I was surprised how quickly I was able to finish prepping and cooking this meal. Looks yum! Smells awesome! I added some spinach to my version. You can opt to leave out the greens or add in any greens of your choice. To turn this into atama soup, just add chopped atama leaves to it. You can also add in efo or ugwu leaves if you wish.

 Lovely! You can eat this with rice or with fufu, eba, semolina, pounded or boiled yam or other starch of your choosing.I made my version with fish – stock fish, smoked fish and fresh fish. Feel free to swap out the fresh fish and add in any sort of meat you wish.  I seen this done with chicken, beef, goat meat.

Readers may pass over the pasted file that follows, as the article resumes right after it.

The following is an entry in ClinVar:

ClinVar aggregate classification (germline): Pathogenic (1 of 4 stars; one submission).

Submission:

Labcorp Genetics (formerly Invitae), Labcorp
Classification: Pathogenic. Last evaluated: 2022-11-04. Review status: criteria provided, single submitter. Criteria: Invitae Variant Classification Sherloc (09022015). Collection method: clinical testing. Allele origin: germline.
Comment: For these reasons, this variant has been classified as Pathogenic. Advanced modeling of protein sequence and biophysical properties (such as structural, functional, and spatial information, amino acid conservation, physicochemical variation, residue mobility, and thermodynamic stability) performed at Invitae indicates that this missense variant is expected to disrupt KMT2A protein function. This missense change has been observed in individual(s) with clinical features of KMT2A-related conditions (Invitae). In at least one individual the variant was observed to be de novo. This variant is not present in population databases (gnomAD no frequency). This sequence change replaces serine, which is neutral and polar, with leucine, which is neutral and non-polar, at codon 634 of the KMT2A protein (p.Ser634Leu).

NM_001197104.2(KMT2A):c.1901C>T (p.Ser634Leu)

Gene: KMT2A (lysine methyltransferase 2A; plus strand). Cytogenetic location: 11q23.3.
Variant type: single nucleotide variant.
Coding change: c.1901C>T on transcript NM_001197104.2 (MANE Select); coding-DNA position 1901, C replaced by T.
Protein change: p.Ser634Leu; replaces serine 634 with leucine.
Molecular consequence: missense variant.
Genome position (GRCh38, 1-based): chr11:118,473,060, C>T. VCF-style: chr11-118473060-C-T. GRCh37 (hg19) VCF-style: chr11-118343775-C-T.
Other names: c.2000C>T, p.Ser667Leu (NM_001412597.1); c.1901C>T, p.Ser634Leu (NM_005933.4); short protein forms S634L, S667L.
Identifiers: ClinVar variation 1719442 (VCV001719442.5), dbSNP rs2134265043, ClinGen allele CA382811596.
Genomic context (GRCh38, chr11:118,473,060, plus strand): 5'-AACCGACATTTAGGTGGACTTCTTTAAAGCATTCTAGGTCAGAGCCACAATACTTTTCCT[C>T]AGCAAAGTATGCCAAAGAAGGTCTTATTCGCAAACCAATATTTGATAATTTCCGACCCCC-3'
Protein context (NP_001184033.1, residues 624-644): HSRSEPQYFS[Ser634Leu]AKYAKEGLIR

Palm fruit soup is called many different things as you move across the west coast of Africa. In Cameroun there is a version called mbanga, over in Nigeria it is called many things and has several variations. The Efiks and Ibibios in the east call it atama soup, those from the Delta call it banga soup, then as you head towards Ghana you’ll hear it called abenkwan. You’ll see variations of this soup all the way to the Gambia. And, not stopping there, I found a Costa Rican recipe for Sopa de Pejibaye, again a Caribbean version of palm nut soup!  I must say, if you are looking to impress your oga, or oga-to-be, you can definitely whip this one up while wearing heels in the kitchen. He’ll be quite impressed. Thank me later.